I hope you have already read the first part of this Series and found your strong WHY, if you have not – you know what to do. Also, if you didn’t go through the course I suggested there, AI for everyone, do so now, please. It will make your learning path incredibly smother since you will not stumble around unknown/misunderstood terms. If you already took the course, great job. I advise you to share it with your friends and family -it will make your life much easier and reduce the frequency of the incoming questions within the next few months: what on earth are you learning, why are you so excited, frustrated…
This time we will talk about how to actually start your data science learning path. Remember to hold to your why very tight, there is a lot of work in front of us (especially you!). Also, do not forget to have fun on your voyage.
Without further ado, let’s dive in. This post has three main parts:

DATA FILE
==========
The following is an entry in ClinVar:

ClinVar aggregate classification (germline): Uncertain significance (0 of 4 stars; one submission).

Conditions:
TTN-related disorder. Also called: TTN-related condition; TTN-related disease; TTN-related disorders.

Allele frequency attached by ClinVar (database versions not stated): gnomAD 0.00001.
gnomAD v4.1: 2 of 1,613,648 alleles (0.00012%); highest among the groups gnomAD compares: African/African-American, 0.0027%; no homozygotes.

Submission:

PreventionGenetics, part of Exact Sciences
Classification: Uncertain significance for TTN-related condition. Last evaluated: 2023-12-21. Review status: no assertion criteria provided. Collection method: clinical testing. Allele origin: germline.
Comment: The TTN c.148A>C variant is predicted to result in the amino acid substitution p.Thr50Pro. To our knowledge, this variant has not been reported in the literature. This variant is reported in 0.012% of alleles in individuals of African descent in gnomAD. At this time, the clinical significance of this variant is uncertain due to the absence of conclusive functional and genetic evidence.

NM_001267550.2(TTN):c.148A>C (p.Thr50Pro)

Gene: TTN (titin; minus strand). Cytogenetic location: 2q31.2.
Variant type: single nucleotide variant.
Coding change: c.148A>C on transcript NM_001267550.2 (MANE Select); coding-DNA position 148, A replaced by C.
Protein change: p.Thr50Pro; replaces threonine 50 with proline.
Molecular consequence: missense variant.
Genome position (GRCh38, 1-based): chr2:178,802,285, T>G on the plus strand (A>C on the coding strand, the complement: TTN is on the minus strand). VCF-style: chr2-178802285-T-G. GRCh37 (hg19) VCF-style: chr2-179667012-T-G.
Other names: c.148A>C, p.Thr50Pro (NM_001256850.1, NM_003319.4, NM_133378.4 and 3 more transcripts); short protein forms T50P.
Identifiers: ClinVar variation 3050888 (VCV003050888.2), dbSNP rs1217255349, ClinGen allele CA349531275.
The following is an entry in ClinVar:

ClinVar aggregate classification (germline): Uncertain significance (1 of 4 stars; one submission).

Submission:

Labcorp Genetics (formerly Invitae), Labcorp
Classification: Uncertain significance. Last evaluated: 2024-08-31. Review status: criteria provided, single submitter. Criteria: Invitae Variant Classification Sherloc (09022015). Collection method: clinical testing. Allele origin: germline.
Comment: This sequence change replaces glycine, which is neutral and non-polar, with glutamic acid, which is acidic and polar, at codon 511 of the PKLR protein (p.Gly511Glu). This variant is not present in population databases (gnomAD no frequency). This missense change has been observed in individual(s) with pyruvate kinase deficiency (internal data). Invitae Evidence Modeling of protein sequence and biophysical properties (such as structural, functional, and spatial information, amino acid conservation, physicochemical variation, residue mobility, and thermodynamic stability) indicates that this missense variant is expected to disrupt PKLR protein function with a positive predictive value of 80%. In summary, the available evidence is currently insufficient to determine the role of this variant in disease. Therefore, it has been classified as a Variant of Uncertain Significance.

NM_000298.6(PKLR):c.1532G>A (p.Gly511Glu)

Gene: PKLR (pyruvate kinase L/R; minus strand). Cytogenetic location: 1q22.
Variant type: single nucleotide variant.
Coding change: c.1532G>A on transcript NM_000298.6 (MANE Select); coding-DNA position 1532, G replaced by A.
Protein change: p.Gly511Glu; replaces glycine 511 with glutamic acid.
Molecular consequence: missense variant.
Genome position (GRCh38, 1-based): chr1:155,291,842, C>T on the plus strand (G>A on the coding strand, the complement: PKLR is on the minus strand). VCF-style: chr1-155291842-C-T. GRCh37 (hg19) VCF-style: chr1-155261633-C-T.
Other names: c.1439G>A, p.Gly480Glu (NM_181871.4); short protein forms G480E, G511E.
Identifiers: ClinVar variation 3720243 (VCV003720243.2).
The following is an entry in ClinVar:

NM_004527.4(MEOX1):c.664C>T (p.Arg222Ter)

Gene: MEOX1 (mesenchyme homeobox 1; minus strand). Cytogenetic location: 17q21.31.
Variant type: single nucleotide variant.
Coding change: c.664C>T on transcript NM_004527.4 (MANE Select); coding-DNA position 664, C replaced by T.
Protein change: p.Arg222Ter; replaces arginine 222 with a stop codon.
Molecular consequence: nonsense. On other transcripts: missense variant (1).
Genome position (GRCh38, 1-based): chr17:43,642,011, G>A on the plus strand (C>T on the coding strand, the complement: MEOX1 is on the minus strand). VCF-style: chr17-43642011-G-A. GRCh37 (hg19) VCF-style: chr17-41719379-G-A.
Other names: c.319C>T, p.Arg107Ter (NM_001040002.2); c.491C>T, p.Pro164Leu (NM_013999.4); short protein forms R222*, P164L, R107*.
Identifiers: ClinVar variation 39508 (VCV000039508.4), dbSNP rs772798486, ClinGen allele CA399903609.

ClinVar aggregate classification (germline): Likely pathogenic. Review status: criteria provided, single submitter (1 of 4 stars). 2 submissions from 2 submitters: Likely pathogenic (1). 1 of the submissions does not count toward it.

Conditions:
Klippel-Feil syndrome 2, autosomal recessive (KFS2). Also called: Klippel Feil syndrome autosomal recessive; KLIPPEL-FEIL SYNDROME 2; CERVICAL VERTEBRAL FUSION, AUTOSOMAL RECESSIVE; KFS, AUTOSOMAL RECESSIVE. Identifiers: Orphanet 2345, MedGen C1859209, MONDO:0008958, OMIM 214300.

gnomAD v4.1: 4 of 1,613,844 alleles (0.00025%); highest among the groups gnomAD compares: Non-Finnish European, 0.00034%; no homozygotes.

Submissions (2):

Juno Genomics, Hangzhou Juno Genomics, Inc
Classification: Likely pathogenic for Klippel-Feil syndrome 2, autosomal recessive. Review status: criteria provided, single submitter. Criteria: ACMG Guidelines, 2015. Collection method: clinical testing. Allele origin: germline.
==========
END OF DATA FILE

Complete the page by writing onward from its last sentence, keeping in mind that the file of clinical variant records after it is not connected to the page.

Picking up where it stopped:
- Tips and tricks– some of the lessons I have learned on my learning path, the hard way.
- Learning Approach – how to structure your learning path.
- Resources – finally, I will share some of the learning resources I found helpful and those I wish I discovered/existed earlier.
Tips and Tricks
- Don’t panic
- a quick peek at the picture above will make you panic and run far away from this bottomless field or make you use all your awake time for learning – don’t do either. With endlessly emerging new resources I sometimes (read most of the days) feel the same. However, I learned one thing just in time. I learned it at the time I was simultaneously trying to follow 5 courses, read 8 books and numerous blogs (true story). At the time I got the book Rest: Why You Get More Done When You Work Less as a present and, of course, couldn’t find the time to read it. From this point of view, I know how my approach to learning may have seemed to those around me but the hype over all the “must know/do to be a data scientist” can mess with your head. Fortunately, at the time I was beginning to think I couldn’t do this (yea right), one simple quotation woke me up from my must hypnosis: “You can have it all, just not all at the same time.” (Betty Friedan). An even better one I can offer for your learning path is:“You cannot learn everything (nor should you) but you can get where you are heading by consistently learning one thing at the time.”